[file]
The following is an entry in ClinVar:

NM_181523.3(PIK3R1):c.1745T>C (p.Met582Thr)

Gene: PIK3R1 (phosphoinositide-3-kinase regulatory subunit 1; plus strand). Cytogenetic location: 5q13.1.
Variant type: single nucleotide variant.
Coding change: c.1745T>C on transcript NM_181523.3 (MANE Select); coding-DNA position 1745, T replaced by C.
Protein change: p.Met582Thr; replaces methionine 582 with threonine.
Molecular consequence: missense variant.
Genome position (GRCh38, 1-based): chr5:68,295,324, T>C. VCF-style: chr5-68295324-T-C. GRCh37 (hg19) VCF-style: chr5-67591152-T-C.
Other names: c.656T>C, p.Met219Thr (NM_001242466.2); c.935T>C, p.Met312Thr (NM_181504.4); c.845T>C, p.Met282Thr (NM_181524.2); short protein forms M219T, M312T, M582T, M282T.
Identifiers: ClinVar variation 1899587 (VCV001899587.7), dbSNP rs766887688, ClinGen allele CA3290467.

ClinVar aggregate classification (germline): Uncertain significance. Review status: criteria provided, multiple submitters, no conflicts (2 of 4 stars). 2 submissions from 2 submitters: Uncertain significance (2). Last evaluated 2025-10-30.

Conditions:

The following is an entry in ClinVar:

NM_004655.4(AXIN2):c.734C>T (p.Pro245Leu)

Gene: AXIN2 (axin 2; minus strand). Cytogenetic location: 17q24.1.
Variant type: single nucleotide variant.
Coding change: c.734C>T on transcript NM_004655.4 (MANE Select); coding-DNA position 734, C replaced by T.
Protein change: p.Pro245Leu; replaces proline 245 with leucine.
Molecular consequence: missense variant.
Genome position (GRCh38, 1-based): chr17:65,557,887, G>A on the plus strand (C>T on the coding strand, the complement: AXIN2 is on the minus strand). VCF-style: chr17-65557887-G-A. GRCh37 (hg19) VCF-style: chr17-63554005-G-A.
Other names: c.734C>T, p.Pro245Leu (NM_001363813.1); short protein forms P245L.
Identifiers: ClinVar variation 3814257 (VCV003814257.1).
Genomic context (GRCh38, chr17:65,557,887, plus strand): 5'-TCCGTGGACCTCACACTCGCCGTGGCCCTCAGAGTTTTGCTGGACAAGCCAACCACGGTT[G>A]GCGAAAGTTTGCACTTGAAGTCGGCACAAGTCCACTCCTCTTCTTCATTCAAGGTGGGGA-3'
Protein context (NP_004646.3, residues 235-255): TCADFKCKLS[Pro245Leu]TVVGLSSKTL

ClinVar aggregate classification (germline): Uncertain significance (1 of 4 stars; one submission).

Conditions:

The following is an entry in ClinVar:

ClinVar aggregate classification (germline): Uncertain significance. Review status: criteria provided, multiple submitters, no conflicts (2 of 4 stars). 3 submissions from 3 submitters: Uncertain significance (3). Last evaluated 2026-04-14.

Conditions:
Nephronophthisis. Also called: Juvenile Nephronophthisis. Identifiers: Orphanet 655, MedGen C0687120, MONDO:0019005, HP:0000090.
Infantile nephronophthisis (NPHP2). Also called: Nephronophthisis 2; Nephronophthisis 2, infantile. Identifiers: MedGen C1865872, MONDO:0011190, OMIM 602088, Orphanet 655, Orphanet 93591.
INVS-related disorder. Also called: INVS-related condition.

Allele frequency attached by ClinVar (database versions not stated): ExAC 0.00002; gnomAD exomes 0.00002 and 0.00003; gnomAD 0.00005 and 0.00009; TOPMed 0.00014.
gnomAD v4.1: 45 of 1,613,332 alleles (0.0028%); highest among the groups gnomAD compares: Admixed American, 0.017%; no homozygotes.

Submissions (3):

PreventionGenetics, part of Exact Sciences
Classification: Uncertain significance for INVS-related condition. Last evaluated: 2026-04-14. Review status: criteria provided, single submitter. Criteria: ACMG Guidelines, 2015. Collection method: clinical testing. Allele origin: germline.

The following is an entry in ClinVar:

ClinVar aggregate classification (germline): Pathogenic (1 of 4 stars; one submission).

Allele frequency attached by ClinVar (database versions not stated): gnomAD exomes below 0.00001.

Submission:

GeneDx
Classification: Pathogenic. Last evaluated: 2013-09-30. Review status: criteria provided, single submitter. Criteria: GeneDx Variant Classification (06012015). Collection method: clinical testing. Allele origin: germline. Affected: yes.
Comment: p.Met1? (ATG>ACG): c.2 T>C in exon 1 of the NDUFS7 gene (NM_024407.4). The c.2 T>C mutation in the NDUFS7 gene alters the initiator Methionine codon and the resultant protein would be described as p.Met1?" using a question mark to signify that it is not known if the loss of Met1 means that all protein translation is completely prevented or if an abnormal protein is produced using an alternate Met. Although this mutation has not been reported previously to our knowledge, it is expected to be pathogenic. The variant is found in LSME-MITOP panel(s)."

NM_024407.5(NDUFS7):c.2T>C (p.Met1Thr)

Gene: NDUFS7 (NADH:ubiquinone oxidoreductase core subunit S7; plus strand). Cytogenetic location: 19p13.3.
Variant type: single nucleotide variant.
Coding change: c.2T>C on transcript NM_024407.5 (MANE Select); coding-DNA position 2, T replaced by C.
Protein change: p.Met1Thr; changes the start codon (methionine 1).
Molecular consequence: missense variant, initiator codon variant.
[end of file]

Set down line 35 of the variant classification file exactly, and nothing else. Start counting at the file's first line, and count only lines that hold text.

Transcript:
Submissions (3):